In 2019, the North Carolina Department of Health and Human Services (NC DHHS) launched the Healthy Opportunities Pilots, an initiative aimed at testing the impact of offering a range of non-medical interventions, such as housing, food, transportation, and safety resources to Medicaid enrollees across the state. The program - originally awarded $650 million from CMS under NC's Section 1115 Medicaid Demonstration - kicked off in 2021 in three regions of NC.
This report recently published by Milbank and Duke Margolis Center for Health Policy evaluates the impact the pilots have had on the populations thus far - discussing six key implementation and policy themes identified, along with recommendations for the program's future next steps.
A round-up of other newsworthy items we noticed during the week
Nonprofit health system, CommonSpirit announced it is launching a value-based care management platform to help independent and employed physicians move to VBC arrangements. The system currently manages 2.6 million patients in VBC payments, which includes 10 ACOs. With the launch of the new platform, CommonSpirit aims to acquire new provider clients looking to move into VBC arrangements.
Two health systems, Promedica and Adventist Health, have decided to shut down their hospital at home programs according to this Beckers report. It prompted an interesting Slack dialogue about the incentives health systems have at play and why these systems might be shutting down these programs despite the seeming tailwinds behind hospital at home.
Link / Slack (h/t Jim St. Clair)
The US Department of Health and Human Services announced a new $45 million grant program to expand access to care for patients suffering from long COVID.
UpHealth, a digital health company that went public via SPAC in 2021, is filing for bankruptcy after a judge forced it to pay the $31 million fee it owed its investment bank as part of the SPAC transaction.
It's been a good week for the state of Medicaid expansion in the US - with North Carolina announcing it is on track to expand Medicaid in the state following approval of the budget. Further, the governor of Kansas launched the state's 2024 Medicaid expansion campaign this past week.
A collection of notable startup financing rounds across the industry
Employer health admin platform, Take Command, has raised $25 million in growth equity funding to expand its GTM strategy, enhance payment functionality of platform, and grow its new marketplace offerings.
Link / Slack
CardioOne, Redesign portfolio co, secured $8 million in financing. The company is building a cardiology care management platform aimed at helping independent cardiologists transition into the VBC space.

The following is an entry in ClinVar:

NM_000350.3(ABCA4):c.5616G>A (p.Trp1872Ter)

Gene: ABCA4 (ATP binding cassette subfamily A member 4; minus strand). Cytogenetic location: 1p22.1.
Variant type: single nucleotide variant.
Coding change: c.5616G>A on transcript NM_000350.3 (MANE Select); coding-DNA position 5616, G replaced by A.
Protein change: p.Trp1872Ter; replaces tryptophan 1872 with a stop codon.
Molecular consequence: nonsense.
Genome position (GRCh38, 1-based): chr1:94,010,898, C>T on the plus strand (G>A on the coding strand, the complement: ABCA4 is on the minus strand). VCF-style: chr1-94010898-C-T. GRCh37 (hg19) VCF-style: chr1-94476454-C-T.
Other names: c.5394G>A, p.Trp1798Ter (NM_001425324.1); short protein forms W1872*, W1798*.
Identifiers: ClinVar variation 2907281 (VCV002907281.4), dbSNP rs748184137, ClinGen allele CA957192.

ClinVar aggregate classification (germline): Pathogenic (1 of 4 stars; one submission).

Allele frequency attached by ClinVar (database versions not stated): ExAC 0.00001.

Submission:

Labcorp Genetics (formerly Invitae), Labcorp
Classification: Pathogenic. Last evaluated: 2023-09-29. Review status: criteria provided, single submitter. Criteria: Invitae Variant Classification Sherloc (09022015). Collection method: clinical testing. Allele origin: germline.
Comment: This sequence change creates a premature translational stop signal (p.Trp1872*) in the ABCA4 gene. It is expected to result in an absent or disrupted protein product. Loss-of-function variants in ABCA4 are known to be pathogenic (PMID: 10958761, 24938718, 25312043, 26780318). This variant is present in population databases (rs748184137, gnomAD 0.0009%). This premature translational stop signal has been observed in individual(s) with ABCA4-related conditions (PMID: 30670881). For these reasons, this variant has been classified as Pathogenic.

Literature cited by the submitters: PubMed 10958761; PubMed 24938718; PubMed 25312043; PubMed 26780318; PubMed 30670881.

Link / Slack
Digestive health startup, Vivante raised $31 million in Series B financing. The company plans to use the fresh funds to enhance tech upgrades and offer holistic virtual care for digestive health disorders.
Link / Slack (h/t Blake Madden)
Corti, an AI-copilot for clinicians, raised $60 million. The company reports is works with 100 million patients per year and claims it helps clinicians to be 90% faster in executing their administrative tasks.
Link / Slack (h/t Samir Unni)
Digital therapeutics startup, HelloBetter raised $5.3 million to scale its suite of evidenced-based mental health products.
Briya, a blockchain-enabled data exchange platform, raised $11.5 million.
A round-up of posts from the broader healthcare community this week that made us think
Commercializing AI in Healthcare: The Jobs to be Done by Jay Rughani, Daisy Wolf, Vijay Pande, and Julie Yoo
Another solid article from the a16z team digging into the most viable use cases for AI in healthcare, which were derived from a series of interviews with health system and payor C-suite execs.
This was an interesting read about building care delivery models, with an astute hypothesis arguing that innovations in reimbursement, operations, and patient acquisition correlate more highly with success compared to those on the clinical side.
A Data Driven Analysis of 3 Local Healthcare Markets by Michael Stratton
This article includes some really interesting data on physician market dynamics across Atlanta, Orlando, and Phoenix. It digs into 4 main areas of provider dynamics: 1) referral source concentration, 2) health system concentration and facility options, 3) provider consolidation by service line, and 4) in market services.
This week's newsletter is sponsored by:
Stellar Health is a healthcare technology company that helps payors, health systems and provider networks, and practicing physicians improve quality and financial performance by prompting providers and their care staff with recommended value-based actions and real-time payments at the point of care.